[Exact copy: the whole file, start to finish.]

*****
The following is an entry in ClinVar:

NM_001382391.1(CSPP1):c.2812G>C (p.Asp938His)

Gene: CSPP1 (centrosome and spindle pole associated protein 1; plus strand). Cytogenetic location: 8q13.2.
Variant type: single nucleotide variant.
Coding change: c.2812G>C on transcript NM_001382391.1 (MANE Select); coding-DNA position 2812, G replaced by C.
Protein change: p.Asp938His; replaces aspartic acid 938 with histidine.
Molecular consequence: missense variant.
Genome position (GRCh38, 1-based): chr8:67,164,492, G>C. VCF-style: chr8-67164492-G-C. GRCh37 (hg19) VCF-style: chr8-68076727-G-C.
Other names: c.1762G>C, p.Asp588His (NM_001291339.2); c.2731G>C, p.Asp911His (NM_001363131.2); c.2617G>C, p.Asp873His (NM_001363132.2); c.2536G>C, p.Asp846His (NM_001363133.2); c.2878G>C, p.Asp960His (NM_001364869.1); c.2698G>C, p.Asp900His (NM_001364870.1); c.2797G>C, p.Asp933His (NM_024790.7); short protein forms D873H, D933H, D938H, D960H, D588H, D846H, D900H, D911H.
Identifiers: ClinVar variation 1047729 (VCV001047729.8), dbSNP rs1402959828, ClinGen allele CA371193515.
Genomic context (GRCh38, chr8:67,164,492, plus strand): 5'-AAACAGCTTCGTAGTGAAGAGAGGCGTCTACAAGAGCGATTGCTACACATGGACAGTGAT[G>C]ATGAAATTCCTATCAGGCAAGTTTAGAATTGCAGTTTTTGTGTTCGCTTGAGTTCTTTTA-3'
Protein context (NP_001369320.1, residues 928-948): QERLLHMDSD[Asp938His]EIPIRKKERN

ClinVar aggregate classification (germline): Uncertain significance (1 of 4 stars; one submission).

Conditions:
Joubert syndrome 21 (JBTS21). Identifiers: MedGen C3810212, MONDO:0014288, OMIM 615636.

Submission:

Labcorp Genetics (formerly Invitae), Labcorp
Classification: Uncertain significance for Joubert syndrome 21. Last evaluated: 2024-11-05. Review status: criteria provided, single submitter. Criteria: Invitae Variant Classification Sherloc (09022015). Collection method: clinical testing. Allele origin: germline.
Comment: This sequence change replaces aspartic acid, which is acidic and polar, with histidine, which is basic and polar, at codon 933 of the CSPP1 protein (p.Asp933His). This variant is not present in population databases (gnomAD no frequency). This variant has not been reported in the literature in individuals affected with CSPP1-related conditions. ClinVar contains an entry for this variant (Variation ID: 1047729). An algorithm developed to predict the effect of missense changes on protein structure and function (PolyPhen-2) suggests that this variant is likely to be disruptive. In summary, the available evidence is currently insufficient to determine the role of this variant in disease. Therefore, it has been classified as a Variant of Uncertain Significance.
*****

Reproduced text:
The following is an entry in ClinVar:

NM_001382391.1(CSPP1):c.2812G>C (p.Asp938His)

Gene: CSPP1 (centrosome and spindle pole associated protein 1; plus strand). Cytogenetic location: 8q13.2.
Variant type: single nucleotide variant.
Coding change: c.2812G>C on transcript NM_001382391.1 (MANE Select); coding-DNA position 2812, G replaced by C.
Protein change: p.Asp938His; replaces aspartic acid 938 with histidine.
Molecular consequence: missense variant.
Genome position (GRCh38, 1-based): chr8:67,164,492, G>C. VCF-style: chr8-67164492-G-C. GRCh37 (hg19) VCF-style: chr8-68076727-G-C.
Other names: c.1762G>C, p.Asp588His (NM_001291339.2); c.2731G>C, p.Asp911His (NM_001363131.2); c.2617G>C, p.Asp873His (NM_001363132.2); c.2536G>C, p.Asp846His (NM_001363133.2); c.2878G>C, p.Asp960His (NM_001364869.1); c.2698G>C, p.Asp900His (NM_001364870.1); c.2797G>C, p.Asp933His (NM_024790.7); short protein forms D873H, D933H, D938H, D960H, D588H, D846H, D900H, D911H.
Identifiers: ClinVar variation 1047729 (VCV001047729.8), dbSNP rs1402959828, ClinGen allele CA371193515.
Genomic context (GRCh38, chr8:67,164,492, plus strand): 5'-AAACAGCTTCGTAGTGAAGAGAGGCGTCTACAAGAGCGATTGCTACACATGGACAGTGAT[G>C]ATGAAATTCCTATCAGGCAAGTTTAGAATTGCAGTTTTTGTGTTCGCTTGAGTTCTTTTA-3'
Protein context (NP_001369320.1, residues 928-948): QERLLHMDSD[Asp938His]EIPIRKKERN

ClinVar aggregate classification (germline): Uncertain significance (1 of 4 stars; one submission).

Conditions:
Joubert syndrome 21 (JBTS21). Identifiers: MedGen C3810212, MONDO:0014288, OMIM 615636.

Submission:

Labcorp Genetics (formerly Invitae), Labcorp
Classification: Uncertain significance for Joubert syndrome 21. Last evaluated: 2024-11-05. Review status: criteria provided, single submitter. Criteria: Invitae Variant Classification Sherloc (09022015). Collection method: clinical testing. Allele origin: germline.
Comment: This sequence change replaces aspartic acid, which is acidic and polar, with histidine, which is basic and polar, at codon 933 of the CSPP1 protein (p.Asp933His). This variant is not present in population databases (gnomAD no frequency). This variant has not been reported in the literature in individuals affected with CSPP1-related conditions. ClinVar contains an entry for this variant (Variation ID: 1047729). An algorithm developed to predict the effect of missense changes on protein structure and function (PolyPhen-2) suggests that this variant is likely to be disruptive. In summary, the available evidence is currently insufficient to determine the role of this variant in disease. Therefore, it has been classified as a Variant of Uncertain Significance.